I listen to an amazing podcast called Radiolab. It is dedicated to telling stories of science in a way that most people can appreciate and understand. You should really check it out. http://www.radiolab.org/ In this particular podcast, Colors, the boys of Radiolab—Jad Abumrad and Robert Krulwich—discuss the research of Guy Deutscher on William Gladstone. William Gladstone was...
Lost. And They All Ended Up in Heaven. →
The Lost Colony at Roanoke is in fact a favorite topic for school age American (and English?) children. I grew up in Virginia, between Jamestown and this area, and so it’s possible that I heard about it more than most. There are so many great topics in this story! Maps with patches! A first English girl-child born in the Americas! Tensions between native Americans and the new settlers...
Hooks for Books: Theodora →
pretense-of-talent: onecraftyhistorian: Some of my favorite historical ladies were “whores.” We don’t call the Greek companions “whores” and we don’t call the Venetian courtesans “whores.” Well, I bet Rush Limbaugh does. Call Theodora what you’d like pretense-of-talent, but usually we’re telling more about ourselves when we write history, than we are of them. Nice work, Unhistorical. ...
Hooks for Books: Theodora →
Some of my favorite historical ladies were “whores.” We don’t call the Greek companions “whores” and we don’t call the Venetian courtesans “whores.” Well, I bet Rush Limbaugh does. Call Theodora what you’d like pretense-of-talent, but usually we’re telling more about ourselves when we write history, than we are of them. Nice work,...
What the internet looked like in the 15th... →
This blew my mind a few morning’s ago. And it seems so obvious now—of course the Chinese had printed books before the Europeans did. But Gutenberg was still awesome. He might not have been first on movable type, but he added that to a wine/mechanical press and got he printing press. I’d give that an ‘A’ for ingenuity. He helped the Bible, Scientific Revolution,...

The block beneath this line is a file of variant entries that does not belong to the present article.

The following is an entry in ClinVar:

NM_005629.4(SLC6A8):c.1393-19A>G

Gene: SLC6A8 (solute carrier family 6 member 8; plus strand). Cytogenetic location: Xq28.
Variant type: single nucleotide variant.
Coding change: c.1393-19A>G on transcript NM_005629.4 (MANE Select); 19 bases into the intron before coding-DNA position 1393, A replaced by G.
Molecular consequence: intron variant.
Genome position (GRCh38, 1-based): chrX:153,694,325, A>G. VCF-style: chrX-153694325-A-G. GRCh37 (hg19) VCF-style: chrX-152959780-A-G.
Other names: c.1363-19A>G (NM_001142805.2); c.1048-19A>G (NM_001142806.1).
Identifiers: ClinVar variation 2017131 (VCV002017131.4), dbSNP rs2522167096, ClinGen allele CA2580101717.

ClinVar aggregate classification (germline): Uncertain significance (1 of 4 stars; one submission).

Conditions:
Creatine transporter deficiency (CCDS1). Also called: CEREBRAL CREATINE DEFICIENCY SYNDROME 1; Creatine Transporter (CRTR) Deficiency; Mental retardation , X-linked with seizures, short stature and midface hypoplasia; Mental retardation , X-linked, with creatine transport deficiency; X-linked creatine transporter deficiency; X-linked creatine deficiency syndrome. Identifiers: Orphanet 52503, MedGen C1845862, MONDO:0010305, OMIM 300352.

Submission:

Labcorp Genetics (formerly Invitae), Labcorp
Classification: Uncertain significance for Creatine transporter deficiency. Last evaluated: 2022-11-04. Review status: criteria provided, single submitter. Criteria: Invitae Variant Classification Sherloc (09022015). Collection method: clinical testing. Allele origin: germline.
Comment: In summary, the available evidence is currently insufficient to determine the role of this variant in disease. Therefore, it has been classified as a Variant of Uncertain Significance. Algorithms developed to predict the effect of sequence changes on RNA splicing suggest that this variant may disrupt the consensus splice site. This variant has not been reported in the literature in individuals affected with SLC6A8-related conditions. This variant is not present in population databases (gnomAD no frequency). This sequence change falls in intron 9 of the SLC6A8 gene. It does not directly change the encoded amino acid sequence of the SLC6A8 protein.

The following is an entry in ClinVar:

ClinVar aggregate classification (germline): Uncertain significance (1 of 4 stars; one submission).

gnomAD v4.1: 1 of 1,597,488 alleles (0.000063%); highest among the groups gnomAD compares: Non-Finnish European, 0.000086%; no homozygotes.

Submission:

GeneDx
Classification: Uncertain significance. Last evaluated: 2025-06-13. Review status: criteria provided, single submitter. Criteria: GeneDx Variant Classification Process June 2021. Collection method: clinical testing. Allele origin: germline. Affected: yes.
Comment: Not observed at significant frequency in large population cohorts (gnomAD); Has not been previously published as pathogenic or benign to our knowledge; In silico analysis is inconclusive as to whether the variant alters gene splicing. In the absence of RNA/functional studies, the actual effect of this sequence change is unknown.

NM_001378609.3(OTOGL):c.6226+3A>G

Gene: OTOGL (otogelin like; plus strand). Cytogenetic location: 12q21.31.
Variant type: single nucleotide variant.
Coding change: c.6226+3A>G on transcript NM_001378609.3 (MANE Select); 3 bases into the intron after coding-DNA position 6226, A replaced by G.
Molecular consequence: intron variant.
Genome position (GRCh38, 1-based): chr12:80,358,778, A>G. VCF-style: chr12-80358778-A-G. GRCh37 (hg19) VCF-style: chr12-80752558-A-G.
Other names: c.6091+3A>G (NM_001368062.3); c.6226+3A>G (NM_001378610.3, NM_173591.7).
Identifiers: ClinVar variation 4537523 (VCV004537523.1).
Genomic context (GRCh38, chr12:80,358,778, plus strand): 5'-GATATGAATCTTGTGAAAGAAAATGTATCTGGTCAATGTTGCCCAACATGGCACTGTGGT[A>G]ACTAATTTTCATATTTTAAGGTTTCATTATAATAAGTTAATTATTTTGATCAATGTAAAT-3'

May is around the time of year that sheep are being shorn. And so, i have been spinning cartloads of wool. I take for granted the little 16th century treadle wheel that I use. That’s one that you can pedal to keep spinning. The enslaved women at Mount Vernon probably used a great wheel or a walking wheel (it is possible to walk up to 20 miles a day spinning thread). I’ve had multiple...
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I watched the Washington Capitals beat the New York Rangers yesterday. We were discussing the all important hockey fight. Since my husband and I are relatively new hockey “fans,” a fellow watcher explained the apparent lack of fights in the playoffs. I was struck by the image of a player throwing his gloves down, and that the other player would accept this fight by throwing down his...
Just something interesting, and vaguely George...
Why, hello there, stranger. My name is Amanda, and I’ll be stumbling along next to you on this ridiculous pub crawl of history and nonsense. You might be asking yourself, “What is this blog?” or more importantly “Who blogs these days? Everyone is doing a podcast.” You raise great questions. As the name implies, I’m a crafty historian. *eyes...